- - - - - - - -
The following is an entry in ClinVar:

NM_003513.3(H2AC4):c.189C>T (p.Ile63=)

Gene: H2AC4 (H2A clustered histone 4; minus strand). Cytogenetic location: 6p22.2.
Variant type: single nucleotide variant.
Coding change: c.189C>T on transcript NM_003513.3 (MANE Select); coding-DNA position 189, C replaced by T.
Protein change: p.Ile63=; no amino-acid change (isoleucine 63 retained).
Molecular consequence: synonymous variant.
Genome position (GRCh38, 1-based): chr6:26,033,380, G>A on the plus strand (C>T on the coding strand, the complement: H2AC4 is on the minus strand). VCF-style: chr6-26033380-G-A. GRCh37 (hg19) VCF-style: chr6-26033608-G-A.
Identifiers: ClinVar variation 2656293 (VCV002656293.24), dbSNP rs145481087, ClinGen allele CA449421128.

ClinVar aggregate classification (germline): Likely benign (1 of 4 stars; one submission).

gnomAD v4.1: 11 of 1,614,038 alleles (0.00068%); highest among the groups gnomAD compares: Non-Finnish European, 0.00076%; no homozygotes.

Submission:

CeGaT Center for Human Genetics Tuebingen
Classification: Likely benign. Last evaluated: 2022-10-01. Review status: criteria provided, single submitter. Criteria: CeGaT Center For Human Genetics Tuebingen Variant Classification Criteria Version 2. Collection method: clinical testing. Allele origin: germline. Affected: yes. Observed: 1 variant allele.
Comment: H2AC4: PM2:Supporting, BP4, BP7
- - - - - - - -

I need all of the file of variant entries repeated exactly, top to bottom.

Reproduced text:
The following is an entry in ClinVar:

NM_003513.3(H2AC4):c.189C>T (p.Ile63=)

Gene: H2AC4 (H2A clustered histone 4; minus strand). Cytogenetic location: 6p22.2.
Variant type: single nucleotide variant.
Coding change: c.189C>T on transcript NM_003513.3 (MANE Select); coding-DNA position 189, C replaced by T.
Protein change: p.Ile63=; no amino-acid change (isoleucine 63 retained).
Molecular consequence: synonymous variant.
Genome position (GRCh38, 1-based): chr6:26,033,380, G>A on the plus strand (C>T on the coding strand, the complement: H2AC4 is on the minus strand). VCF-style: chr6-26033380-G-A. GRCh37 (hg19) VCF-style: chr6-26033608-G-A.
Identifiers: ClinVar variation 2656293 (VCV002656293.24), dbSNP rs145481087, ClinGen allele CA449421128.

ClinVar aggregate classification (germline): Likely benign (1 of 4 stars; one submission).

gnomAD v4.1: 11 of 1,614,038 alleles (0.00068%); highest among the groups gnomAD compares: Non-Finnish European, 0.00076%; no homozygotes.

Submission:

CeGaT Center for Human Genetics Tuebingen
Classification: Likely benign. Last evaluated: 2022-10-01. Review status: criteria provided, single submitter. Criteria: CeGaT Center For Human Genetics Tuebingen Variant Classification Criteria Version 2. Collection method: clinical testing. Allele origin: germline. Affected: yes. Observed: 1 variant allele.
Comment: H2AC4: PM2:Supporting, BP4, BP7